Now it is the time for these stories to be polished, for them to be paired with the art of some very talented artists, for a cover to be created — and most importantly — it is time for you to join us in the steps that come next. 
FUNDRAISER July 19, 2012 - Aug 19, 2012. 
MANY PERKS TO BE ANNOUNCED FOR YOUR CONTRIBUTION.


http://wordsoftraitors.tumblr.com
www.wordsoftraitors.com to be functional as soon as the DNS stops screwing around.

Goodnight, and good luck.

[Check out some of the books, albums, and soon movies produced by Mythos Media and our various media partners.]

Tuesday, July 03, 2012

The Forbidden Book - A Review

"...the magician of (Giordano Bruno’s) De vinculis is the prototype of the impersonal systems of mass media, indirect censorship, global manipulation, and the brain trusts that exercise their occult control over the Western masses."
- Ioan Couliano, Eros & Magic in the Renaissance

For those uninitiated into the magical roots of heroism, Disinfo Books (now a division of Red Wheel/Weiser/Conari) recent publication of The Forbidden Book provides an interesting thought experiment dealing with the political and psycho-social intricacies of the heroic ideal and traditional philosophy of magic. Originally published in a Spanish language edition by Roca Editorial in 2007 as El Libro Prohibido, Guido Mina di Sospiro and Joscelyn Godwin’s novel is an important meditation on the potential political implications of esoteric practice.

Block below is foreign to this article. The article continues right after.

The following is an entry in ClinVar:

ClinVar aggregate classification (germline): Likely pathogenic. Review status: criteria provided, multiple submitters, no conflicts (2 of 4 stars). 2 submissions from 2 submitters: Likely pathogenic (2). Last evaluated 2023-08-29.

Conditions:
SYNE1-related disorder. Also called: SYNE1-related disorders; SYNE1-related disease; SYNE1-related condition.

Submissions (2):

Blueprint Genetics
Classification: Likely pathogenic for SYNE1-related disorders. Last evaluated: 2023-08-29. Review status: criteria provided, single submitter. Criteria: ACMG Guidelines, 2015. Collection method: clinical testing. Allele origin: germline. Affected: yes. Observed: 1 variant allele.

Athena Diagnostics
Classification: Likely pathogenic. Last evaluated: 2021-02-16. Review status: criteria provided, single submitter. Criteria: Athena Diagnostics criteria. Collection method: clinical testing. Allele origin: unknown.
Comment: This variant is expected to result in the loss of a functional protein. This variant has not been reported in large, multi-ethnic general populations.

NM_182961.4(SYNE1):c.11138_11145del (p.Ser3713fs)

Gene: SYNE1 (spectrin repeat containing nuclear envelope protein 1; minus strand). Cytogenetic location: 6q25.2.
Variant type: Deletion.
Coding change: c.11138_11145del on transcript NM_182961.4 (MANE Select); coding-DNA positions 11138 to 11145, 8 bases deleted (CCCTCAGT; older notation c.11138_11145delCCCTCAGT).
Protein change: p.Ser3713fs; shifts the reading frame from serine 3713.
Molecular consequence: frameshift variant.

In The Forbidden Book we are introduced to the Riviera della Motta family, an aristocratic family whose line has dwindled to three heirs, an uncle, Baron Emanuele Riviera della Motta, and his two nieces, Orsina Riviera della Motta and Angela Riviera della Motta. They are the last vestiges, in the imaginal world of the novel, of a lineage of Hermetic alchemists begun by Cesare Della Riviera, whose work entitled "Il Mondo magico de gli heroi" (The Magical World of the Heroes), was popularized, in our reality, by the 20th century Italian Magus Julius Evola.

Monday, July 02, 2012

30 DAYS, so far.... Former Runnerup for Mayor Cameron Whitten on Hunger Strike*

[Edit: I am now offering a personal call to arms to anyone in the Portland area, homeless or not, to join us in our solidarity. If you yourself do not live in Portland, but know of those who do, spread this message and tell them to bring those who are down and out and disenfranchised to us. This is OUR public property. Our tax dollars support the agenda of city hall. Tell everyone you know who is homeless in the area of Portland to come to our relief camp, where we will have food, shelter, and companionship for those who truly need it. Tell your friends. Spread this around. Let us do our best to make these council men understand that thousands of people in Portland need homes, and that for every 20 empty houses there is one homeless individual. This problem could very easily be solved, and it is testament to human greed and stupidity that it has not been. TELL YOUR FRIENDS. THIS IS OUR PUBLIC PROPERTY, WE HAVE A VOICE.]